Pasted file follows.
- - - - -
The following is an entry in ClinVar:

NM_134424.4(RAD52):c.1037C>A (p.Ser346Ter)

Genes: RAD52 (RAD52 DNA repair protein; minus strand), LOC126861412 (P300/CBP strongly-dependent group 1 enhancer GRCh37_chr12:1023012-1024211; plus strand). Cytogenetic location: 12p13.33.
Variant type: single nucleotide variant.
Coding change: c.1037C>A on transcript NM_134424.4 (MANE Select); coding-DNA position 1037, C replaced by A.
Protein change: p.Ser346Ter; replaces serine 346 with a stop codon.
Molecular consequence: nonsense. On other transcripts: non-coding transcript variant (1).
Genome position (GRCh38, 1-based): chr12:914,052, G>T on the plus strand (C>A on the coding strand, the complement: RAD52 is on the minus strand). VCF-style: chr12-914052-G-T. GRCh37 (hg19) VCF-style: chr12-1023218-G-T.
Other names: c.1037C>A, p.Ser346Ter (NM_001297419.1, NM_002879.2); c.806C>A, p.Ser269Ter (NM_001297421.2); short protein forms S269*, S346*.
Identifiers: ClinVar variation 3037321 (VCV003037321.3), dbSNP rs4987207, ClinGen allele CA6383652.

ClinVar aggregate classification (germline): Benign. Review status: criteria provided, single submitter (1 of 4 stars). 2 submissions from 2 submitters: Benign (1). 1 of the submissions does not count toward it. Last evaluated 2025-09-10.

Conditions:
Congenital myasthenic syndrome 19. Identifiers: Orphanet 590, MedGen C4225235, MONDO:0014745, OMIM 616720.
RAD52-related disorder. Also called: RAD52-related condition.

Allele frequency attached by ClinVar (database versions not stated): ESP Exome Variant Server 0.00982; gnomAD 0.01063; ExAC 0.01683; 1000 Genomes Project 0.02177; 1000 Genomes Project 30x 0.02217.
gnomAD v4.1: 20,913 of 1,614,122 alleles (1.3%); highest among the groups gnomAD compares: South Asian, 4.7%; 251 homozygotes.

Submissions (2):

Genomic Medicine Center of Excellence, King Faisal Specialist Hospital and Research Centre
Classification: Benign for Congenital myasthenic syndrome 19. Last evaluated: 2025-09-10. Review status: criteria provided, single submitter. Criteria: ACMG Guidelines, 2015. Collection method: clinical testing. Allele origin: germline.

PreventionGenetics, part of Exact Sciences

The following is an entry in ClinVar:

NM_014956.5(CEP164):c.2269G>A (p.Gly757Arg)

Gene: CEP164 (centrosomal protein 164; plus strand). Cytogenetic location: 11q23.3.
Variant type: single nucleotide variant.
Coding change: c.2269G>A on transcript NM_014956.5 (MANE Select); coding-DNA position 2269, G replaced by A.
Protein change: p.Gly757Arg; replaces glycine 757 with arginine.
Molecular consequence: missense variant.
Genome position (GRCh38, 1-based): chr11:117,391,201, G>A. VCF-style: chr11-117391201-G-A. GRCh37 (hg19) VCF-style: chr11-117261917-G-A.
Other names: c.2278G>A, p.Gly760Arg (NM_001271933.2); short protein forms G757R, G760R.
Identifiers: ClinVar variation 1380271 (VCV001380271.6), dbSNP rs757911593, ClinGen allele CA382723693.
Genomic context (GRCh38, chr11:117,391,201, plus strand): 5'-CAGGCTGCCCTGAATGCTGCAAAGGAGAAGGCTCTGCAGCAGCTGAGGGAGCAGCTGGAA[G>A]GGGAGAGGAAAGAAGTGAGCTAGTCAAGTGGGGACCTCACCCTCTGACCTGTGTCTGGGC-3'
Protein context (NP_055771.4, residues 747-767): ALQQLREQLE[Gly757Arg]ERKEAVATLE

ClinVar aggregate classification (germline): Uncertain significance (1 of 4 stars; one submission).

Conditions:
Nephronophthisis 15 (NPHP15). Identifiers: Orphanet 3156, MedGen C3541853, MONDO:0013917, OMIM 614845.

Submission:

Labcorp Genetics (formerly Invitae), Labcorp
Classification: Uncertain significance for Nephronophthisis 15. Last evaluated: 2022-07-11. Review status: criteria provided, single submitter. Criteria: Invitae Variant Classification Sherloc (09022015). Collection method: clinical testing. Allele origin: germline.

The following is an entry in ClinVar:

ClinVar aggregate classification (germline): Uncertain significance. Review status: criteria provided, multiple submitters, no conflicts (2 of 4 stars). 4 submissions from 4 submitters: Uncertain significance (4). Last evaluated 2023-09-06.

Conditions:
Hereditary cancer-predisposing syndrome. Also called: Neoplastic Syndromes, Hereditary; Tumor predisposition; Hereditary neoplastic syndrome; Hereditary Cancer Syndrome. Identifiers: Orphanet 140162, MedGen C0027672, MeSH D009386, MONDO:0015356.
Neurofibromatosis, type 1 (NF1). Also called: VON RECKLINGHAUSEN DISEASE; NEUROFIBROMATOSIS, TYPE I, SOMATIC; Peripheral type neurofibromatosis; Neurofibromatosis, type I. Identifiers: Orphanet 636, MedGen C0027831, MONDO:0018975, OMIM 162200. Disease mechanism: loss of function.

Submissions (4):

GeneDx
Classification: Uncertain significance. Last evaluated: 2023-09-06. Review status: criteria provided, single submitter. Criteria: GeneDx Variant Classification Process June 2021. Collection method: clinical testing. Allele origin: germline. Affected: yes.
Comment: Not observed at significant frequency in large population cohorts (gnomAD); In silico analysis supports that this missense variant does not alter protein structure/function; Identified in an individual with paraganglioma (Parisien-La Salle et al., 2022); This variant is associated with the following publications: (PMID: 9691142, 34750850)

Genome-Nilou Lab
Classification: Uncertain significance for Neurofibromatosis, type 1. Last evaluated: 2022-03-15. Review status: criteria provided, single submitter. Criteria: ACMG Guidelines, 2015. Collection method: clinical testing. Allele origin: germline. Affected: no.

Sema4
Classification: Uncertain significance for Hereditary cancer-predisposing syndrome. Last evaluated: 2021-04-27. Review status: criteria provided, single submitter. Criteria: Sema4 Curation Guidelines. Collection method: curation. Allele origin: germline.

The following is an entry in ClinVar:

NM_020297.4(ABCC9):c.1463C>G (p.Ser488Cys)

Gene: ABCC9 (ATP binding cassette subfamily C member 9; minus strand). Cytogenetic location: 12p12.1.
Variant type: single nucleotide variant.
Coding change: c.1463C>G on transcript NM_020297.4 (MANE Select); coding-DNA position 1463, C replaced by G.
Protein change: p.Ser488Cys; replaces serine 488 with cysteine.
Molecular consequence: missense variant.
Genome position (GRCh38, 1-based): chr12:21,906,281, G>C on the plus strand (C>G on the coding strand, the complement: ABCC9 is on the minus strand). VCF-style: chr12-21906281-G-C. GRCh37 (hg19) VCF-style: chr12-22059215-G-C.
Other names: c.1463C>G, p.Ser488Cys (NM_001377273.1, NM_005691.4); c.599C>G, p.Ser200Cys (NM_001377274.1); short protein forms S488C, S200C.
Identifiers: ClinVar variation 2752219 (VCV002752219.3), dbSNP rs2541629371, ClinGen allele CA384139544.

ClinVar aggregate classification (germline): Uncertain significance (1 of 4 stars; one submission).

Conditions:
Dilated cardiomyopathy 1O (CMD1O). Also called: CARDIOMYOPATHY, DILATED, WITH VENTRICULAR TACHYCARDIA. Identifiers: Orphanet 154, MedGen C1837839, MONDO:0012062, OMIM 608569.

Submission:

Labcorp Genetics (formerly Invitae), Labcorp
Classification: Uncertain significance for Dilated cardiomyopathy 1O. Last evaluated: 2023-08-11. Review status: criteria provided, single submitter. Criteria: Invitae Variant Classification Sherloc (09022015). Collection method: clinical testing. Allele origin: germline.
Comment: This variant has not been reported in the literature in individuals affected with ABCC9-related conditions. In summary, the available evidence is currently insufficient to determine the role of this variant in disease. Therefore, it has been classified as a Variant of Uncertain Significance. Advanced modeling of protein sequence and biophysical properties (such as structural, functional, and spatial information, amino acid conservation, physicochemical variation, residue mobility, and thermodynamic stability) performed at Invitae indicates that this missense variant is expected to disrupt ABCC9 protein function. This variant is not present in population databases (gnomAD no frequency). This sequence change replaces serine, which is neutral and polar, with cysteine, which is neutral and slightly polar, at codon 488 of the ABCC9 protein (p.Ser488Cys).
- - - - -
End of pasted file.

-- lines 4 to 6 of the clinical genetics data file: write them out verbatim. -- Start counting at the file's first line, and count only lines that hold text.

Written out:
Variant type: single nucleotide variant.
Coding change: c.1037C>A on transcript NM_134424.4 (MANE Select); coding-DNA position 1037, C replaced by A.
Protein change: p.Ser346Ter; replaces serine 346 with a stop codon.